The datapack can use a tick.json that makes a function get executed every tick, this function can control other functions. Alternatively you can execute the functions by commandblocks in the world. Create a function to control tutorials (example: tutorials.mcfunction).

    I will use my function as en example and explain what's going on: 

    execute @s[tag=tutorial_debug] ~ ~ ~ say tutorial
    execute @s[tag=!tutorial] ~ ~ ~ scoreboard objectives add tutorial dummy
    execute @s[tag=!tutorial] ~ ~ ~ scoreboard players set @s tutorial 0
    execute @s[tag=!tutorial] ~ ~ ~ tag @s add tutorial

    #no exercise
    execute @s[scores={progress=1..9,tutorial=!1}] ~ ~ ~ codebuilder reset @s
    execute @s[scores={progress=1..9,tutorial=!1}] ~ ~ ~ codebuilder navigate @s false
    execute @s[scores={progress=1..9,tutorial=!1}] ~ ~ ~ scoreboard players set @s tutorial 1

    #exercise 1
    execute @s[scores={progress=10..13,tutorial=!2}] ~ ~ ~ codebuilder reset @s
    execute @s[scores={progress=10..13,tutorial=!2}] ~ ~ ~ codebuilder navigate @s false
    execute @s[scores={progress=10..13,tutorial=!2}] ~ ~ ~ scoreboard players set @s tutorial 2

    #exercise 1 lvl 5-6
    execute @s[scores={progress=14..,tutorial=!3},x=93,y=74,z=-28,r=25] ~ ~ ~ codebuilder reset @s
    execute @s[scores={progress=14..,tutorial=!3},x=93,y=74,z=-28,r=25] ~ ~ ~ codebuilder navigate @s false
    execute @s[scores={progress=14..,tutorial=!3},x=93,y=74,z=-28,r=25] ~ ~ ~ scoreboard players set @s tutorial 3

    #exercise 2
    execute @s[scores={progress=14..,tutorial=!4},x=32,y=70,z=1,r=25] ~ ~ ~ codebuilder reset @s
    execute @s[scores={progress=14..,tutorial=!4},x=32,y=70,z=1,r=25] ~ ~ ~ codebuilder navigate @s false
    execute @s[scores={progress=14..,tutorial=!4},x=32,y=70,z=1,r=25] ~ ~ ~ scoreboard players set @s tutorial 4

    The 2 most important parts are the "execute @s[...] ~ ~ ~ codebuilder reset" and "execute @s[...] ~ ~ ~ codebuilder navigate @s false <url>" parts.

    The reset call will reset the codebuilder (will wipe any progress children have made in it).
    The navigate will set the new tutorial for the player.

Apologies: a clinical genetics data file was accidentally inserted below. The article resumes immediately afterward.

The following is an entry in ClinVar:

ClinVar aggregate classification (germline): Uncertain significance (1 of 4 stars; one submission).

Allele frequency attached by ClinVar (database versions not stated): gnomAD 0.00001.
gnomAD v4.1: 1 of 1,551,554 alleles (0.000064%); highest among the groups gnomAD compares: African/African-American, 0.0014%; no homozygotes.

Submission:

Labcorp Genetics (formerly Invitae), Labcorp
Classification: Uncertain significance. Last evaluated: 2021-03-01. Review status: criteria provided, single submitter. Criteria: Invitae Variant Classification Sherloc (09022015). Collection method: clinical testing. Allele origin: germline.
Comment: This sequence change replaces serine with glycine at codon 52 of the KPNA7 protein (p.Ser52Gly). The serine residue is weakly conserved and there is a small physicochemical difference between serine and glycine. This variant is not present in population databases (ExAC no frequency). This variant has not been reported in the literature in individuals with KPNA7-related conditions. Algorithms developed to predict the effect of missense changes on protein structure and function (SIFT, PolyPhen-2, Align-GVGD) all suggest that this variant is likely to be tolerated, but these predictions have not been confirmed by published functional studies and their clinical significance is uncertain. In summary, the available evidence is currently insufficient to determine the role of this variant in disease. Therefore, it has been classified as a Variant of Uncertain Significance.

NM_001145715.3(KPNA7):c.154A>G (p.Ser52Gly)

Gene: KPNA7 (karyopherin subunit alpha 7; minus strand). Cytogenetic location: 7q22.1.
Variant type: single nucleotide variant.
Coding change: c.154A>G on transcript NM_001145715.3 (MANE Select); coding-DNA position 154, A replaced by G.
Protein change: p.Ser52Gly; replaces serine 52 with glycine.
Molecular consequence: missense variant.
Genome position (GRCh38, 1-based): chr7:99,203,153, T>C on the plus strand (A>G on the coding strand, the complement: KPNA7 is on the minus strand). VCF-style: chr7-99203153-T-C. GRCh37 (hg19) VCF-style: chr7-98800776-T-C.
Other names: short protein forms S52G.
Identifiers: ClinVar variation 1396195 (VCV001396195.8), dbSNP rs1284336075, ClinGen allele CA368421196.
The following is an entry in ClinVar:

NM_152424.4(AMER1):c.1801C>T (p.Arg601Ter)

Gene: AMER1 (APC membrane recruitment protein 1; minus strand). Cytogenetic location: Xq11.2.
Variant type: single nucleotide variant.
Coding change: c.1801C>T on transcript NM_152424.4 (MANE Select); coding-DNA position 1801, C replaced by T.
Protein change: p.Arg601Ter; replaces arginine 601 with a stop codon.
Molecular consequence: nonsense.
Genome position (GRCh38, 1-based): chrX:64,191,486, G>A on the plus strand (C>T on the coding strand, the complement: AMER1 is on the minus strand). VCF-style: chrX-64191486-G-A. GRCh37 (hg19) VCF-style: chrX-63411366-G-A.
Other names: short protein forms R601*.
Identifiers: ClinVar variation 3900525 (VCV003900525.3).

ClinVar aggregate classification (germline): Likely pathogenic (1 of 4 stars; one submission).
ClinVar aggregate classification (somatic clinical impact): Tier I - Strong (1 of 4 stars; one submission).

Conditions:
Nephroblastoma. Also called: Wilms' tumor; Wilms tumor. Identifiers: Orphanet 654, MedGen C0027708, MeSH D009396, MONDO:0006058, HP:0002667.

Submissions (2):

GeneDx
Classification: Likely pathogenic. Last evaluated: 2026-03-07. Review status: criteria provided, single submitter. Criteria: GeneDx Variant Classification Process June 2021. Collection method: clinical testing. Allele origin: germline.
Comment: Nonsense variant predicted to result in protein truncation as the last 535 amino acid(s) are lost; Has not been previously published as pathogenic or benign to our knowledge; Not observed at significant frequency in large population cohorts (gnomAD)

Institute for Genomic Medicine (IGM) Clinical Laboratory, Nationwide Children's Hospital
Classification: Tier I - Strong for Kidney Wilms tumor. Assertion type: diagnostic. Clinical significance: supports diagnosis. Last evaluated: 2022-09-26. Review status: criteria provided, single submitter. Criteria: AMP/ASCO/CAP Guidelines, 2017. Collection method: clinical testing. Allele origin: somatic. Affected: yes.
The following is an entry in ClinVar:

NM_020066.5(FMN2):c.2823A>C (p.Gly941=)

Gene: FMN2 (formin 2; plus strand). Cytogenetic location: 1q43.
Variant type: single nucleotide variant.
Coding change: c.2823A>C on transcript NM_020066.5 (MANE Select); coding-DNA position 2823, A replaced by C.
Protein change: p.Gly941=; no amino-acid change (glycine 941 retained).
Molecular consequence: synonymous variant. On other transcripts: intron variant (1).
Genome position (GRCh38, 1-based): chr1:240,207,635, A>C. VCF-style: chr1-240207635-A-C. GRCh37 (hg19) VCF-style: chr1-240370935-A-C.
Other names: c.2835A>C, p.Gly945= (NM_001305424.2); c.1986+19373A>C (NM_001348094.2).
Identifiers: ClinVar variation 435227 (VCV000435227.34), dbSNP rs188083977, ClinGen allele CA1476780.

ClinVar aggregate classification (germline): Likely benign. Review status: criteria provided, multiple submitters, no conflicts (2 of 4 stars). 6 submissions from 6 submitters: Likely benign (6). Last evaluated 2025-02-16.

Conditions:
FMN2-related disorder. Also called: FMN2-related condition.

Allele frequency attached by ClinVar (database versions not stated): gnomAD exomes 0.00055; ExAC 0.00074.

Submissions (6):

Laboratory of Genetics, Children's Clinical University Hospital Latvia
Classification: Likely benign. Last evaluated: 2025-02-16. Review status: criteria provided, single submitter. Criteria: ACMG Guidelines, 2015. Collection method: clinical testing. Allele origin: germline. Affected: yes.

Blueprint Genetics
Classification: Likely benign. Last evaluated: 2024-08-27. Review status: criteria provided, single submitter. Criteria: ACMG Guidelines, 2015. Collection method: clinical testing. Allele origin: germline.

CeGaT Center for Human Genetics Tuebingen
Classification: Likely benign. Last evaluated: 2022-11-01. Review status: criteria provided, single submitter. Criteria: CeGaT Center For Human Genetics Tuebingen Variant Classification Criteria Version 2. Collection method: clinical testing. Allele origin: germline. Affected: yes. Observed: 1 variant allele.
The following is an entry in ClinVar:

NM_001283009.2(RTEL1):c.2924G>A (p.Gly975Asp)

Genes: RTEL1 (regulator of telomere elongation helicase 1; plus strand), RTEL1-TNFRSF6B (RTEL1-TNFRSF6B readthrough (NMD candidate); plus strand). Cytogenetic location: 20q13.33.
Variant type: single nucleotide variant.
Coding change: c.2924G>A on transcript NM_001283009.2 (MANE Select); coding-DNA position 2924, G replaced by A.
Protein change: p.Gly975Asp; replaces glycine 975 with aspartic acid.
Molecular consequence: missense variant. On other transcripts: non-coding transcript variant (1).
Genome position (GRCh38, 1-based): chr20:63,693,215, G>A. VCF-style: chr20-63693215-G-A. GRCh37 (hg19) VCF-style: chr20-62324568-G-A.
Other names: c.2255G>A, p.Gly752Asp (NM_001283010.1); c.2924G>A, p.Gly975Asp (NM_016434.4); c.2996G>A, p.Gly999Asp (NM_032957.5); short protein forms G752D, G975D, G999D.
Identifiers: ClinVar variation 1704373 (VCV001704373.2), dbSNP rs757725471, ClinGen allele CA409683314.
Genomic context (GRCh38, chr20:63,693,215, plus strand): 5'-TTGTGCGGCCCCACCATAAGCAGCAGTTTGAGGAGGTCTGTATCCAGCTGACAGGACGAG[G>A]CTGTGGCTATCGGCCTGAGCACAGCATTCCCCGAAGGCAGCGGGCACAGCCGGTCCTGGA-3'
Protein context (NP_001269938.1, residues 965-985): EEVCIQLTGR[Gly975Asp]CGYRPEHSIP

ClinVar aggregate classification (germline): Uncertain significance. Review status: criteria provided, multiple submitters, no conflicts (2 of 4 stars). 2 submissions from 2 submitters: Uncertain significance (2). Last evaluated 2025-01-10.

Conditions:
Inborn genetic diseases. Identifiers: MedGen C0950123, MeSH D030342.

The link in the command needs to look like this:<git link>
    Git link example:

    All the rest of the code is controller code to determine when a player's tutorial should be changed.
    Scoreboards are the way to go for this,
    It also makes sure that it only changes (and resets) the tutorial once, as it will cause lag and wipe all changes in the codebuilder otherwise (at 20/sec).

    Last thing that might be useful to know is that makecode will cash your markdown files, so if you make changes to it it might take a couple of minutes (it can take up to 15 minutes) before changes can be seen.

    I hope this helped! If this still doesn't work we can set up a voice call or something to help.

  • Hey Jasper,

    It's been a minute, but I'm finally circling back around to this. I haven't experimented much lately, but if you're still out there I did run into an issue. In your explanation for how to switch tutorials, you execute a "codebuilder" command. Unfortunately, my Minecraft Education doesn't seem to have a codebuilder command available!

    I wish Microsoft would just let us use the import button and students could just paste the a link to the github repo... All these "hacks" to create tutorials and try to share them are a pain in the butt.

  • Hi Jasper Rutten, does your example still work after the update? Because the "codebuilder navigate" command doesn't work for me.

  • Brandon Murry Hi In new version this command see like this.  /execute as @p run codebuilder navigate @s false